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Corporate criminal liability - Have you assessed the risk?

By Hannah Piper

Recent years have seen a new form of criminal liability emerge in the UK, whereby corporate entities can be guilty of failing to prevent the criminal acts of individuals associated with them. This type of offence poses a particular risk as it can be committed inadvertently: the corporate entity does not need to intend, or even be aware of, the underlying act.

Currently, there are two corporate ‘failure to prevent’ offences in force: failure to prevent bribery (under the Bribery Act 2010) and failure to prevent facilitation of the evasion of UK or foreign tax by a taxpayer (under the Criminal Finances Act 2017). For a corporate entity to be liable:

  • Bribery or tax evasion facilitation must have been committed by a “person associated with” the corporate entity.
  • An associated person is an employee or an agent or anyone who performs services “for or on behalf of” the corporate entity. This is broadly defined and could include subsidiaries in the UK and overseas.
  • For the bribery offence only, the associated person must have intended to gain some form of commercial benefit for the corporate entity.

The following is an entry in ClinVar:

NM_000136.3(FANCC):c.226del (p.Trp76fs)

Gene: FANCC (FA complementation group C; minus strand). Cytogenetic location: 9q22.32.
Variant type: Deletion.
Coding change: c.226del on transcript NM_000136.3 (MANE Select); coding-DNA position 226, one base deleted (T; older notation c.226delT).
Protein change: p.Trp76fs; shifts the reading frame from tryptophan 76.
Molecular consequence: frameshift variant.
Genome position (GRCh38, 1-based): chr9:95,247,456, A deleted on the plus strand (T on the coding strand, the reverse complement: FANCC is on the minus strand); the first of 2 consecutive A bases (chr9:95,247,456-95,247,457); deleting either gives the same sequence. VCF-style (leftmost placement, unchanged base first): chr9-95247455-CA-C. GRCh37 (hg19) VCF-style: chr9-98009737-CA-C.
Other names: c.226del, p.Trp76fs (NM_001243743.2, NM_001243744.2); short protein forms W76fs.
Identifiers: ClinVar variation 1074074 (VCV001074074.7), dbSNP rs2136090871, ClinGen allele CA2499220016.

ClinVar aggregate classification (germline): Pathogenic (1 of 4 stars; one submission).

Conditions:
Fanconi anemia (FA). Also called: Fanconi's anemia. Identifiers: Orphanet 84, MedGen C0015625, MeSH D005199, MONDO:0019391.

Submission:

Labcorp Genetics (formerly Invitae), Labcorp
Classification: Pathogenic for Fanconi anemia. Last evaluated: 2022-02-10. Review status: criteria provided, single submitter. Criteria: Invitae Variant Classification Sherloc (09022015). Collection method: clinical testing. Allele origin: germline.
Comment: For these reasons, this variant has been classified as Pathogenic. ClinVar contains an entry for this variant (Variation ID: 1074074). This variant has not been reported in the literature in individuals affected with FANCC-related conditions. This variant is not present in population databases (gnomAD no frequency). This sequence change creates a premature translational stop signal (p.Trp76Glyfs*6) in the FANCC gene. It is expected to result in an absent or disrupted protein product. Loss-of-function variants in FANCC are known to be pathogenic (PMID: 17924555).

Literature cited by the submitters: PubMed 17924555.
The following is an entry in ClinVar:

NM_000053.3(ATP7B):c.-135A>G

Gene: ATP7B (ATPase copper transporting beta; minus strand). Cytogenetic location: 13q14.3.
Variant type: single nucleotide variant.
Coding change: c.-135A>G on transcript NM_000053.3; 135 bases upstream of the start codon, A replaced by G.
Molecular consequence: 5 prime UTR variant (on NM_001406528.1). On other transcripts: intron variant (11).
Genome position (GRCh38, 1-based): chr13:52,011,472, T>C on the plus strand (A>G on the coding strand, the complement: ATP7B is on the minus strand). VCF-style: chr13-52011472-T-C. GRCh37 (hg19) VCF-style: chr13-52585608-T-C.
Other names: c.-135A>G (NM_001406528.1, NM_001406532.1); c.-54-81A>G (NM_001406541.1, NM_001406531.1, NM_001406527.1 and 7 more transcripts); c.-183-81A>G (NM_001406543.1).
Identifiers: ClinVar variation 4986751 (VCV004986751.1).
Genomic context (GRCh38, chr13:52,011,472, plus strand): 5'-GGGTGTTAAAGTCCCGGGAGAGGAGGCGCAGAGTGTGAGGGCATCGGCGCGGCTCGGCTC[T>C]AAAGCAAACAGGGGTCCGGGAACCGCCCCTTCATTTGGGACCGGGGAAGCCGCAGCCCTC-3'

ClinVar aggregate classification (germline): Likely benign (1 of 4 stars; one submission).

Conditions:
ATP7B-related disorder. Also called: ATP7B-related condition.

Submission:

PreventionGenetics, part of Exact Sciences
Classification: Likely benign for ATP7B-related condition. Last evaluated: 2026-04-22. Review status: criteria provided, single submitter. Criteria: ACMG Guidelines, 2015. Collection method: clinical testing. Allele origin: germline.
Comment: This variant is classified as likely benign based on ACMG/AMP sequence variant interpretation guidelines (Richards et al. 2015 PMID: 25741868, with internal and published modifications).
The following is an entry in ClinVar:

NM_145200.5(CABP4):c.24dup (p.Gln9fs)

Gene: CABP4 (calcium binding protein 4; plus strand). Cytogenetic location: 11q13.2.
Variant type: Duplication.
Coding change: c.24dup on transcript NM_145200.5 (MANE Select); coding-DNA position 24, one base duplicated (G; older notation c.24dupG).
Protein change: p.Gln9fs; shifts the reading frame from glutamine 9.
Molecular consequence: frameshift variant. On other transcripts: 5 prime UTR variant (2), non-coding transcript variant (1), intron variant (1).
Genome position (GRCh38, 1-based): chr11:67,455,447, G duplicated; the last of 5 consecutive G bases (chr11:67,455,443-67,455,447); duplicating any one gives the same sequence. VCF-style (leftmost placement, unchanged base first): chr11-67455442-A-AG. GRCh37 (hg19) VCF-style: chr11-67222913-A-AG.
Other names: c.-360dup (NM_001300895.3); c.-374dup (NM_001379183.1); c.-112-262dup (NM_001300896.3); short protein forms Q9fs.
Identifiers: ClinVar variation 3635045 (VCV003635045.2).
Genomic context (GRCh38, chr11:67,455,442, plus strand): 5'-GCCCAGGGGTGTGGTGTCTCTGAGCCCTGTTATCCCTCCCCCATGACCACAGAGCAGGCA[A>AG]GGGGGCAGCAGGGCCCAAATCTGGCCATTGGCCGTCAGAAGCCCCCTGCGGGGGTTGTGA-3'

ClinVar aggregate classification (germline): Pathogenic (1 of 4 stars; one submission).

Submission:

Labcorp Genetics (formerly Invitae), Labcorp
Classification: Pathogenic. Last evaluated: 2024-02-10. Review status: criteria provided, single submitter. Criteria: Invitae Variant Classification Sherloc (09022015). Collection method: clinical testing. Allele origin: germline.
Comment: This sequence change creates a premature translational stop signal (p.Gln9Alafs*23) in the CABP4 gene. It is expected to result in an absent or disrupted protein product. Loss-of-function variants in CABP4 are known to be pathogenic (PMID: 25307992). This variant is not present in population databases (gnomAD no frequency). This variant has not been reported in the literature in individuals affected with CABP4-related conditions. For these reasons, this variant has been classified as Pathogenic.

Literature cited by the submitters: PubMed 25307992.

• Liability is strict. The only defence is if the corporate entity had in place “adequate” (bribery) or “reasonable” (facilitation of tax evasion) procedures designed to prevent associated persons from committing the relevant offence.

While many corporate entities already have anti-bribery and corruption or similar policies in place, UK government guidance makes it clear that these are unlikely to amount to a defence of a criminal prosecution for the failure to prevent offences if they were not implemented following a thorough risk assessment. At a minimum, the procedures must:

  • Be based on a thorough risk assessment of the corporate entity’s business activities and associated persons.
  • Be tailored to the particular offences.
  • Be relevant to the day-to-day roles of the corporate entity’s employees and other associated persons, who must be trained on how to follow them.

The reputational consequences and penalties that follow a criminal conviction can be serious. It is therefore essential for all corporate entities to undertake thorough and regular risk assessments and ensure that their procedures are sufficiently robust to be capable of amounting to a defence. They should also look out for the introduction of further offences, currently under consideration, for failure to prevent economic crime and failure to prevent human rights abuses.

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